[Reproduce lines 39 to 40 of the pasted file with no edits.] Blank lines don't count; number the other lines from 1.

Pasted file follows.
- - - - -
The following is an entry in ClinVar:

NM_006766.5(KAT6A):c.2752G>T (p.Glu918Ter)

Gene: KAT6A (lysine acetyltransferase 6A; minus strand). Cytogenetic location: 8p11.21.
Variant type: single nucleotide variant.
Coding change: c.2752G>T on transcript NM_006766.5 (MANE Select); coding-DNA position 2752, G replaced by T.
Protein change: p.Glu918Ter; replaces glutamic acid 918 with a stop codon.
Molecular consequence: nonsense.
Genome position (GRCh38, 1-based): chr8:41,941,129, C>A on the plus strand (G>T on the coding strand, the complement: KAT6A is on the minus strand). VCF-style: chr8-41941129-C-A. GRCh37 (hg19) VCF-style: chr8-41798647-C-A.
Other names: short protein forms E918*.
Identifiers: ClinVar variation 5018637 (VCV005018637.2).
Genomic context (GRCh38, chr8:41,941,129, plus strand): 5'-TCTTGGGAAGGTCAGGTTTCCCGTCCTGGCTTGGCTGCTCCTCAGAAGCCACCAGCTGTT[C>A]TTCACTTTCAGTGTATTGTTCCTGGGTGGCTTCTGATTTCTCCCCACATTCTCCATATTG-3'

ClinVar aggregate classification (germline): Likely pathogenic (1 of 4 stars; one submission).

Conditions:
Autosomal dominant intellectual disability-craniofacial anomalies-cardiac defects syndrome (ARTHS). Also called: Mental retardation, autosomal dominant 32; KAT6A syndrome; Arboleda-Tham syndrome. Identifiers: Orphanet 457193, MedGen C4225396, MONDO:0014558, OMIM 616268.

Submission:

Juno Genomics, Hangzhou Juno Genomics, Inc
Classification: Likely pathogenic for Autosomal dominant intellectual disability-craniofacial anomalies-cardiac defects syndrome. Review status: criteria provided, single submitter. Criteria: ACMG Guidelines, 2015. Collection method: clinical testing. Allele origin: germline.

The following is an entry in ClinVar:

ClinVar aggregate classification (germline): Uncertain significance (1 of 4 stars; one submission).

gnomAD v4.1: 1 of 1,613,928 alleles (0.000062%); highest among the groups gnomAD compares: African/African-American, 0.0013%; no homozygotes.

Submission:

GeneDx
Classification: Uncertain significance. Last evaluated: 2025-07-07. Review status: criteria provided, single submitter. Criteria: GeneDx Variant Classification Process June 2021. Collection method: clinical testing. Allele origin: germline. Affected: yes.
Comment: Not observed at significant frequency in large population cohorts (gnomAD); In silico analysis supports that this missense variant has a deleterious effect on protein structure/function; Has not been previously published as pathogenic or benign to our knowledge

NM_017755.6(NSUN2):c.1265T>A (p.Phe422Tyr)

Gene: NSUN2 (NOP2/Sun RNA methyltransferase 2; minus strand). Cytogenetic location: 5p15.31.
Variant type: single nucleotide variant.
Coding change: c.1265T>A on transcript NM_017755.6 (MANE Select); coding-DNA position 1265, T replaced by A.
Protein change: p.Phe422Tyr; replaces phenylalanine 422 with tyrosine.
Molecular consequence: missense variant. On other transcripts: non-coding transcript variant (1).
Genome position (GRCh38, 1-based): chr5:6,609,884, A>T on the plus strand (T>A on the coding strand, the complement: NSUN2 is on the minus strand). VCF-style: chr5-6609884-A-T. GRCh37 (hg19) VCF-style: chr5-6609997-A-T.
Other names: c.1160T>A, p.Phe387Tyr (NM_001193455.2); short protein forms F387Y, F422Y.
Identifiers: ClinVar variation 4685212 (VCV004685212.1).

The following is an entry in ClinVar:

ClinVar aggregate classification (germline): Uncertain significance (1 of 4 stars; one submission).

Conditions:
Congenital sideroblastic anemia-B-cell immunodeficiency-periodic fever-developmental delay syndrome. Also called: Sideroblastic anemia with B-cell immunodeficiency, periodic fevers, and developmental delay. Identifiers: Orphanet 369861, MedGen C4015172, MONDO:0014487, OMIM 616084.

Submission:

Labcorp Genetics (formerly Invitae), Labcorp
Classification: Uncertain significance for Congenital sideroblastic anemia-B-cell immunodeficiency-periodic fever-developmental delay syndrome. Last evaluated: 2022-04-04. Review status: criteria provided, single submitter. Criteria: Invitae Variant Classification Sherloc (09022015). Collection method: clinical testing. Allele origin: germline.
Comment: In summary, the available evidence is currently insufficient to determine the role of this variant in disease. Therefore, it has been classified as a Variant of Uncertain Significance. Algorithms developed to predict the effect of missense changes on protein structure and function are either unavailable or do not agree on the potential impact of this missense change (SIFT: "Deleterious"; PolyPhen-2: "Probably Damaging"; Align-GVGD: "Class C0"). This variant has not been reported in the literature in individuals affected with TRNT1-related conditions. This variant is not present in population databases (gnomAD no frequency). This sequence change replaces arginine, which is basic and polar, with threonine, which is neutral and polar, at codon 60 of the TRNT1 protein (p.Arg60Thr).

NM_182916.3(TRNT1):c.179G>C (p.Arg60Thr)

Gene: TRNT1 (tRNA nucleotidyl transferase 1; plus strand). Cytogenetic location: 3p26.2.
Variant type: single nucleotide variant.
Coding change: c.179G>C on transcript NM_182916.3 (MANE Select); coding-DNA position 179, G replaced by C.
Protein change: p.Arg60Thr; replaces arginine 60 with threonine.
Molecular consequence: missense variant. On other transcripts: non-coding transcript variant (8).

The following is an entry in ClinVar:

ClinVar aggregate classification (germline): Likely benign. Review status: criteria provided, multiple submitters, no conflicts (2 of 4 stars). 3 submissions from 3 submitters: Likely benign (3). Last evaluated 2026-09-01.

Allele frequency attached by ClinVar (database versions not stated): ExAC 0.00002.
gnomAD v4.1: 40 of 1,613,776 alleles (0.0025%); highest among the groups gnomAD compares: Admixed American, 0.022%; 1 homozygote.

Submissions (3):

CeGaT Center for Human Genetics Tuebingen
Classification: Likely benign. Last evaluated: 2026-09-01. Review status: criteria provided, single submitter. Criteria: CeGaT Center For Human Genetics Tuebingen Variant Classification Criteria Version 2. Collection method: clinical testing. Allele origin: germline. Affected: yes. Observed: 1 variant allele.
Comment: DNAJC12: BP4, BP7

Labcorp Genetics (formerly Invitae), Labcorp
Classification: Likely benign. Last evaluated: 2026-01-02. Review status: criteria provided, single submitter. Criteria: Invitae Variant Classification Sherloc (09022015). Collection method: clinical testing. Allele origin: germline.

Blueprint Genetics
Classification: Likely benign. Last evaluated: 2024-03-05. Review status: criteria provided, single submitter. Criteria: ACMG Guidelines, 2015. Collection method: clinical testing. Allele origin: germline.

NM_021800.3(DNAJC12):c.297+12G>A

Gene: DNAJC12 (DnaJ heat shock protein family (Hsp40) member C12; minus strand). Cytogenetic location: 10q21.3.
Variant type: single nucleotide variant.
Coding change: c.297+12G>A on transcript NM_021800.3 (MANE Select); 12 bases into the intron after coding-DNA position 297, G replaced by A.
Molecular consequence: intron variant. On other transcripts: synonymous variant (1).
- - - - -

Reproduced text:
Labcorp Genetics (formerly Invitae), Labcorp
Classification: Uncertain significance for Congenital sideroblastic anemia-B-cell immunodeficiency-periodic fever-developmental delay syndrome. Last evaluated: 2022-04-04. Review status: criteria provided, single submitter. Criteria: Invitae Variant Classification Sherloc (09022015). Collection method: clinical testing. Allele origin: germline.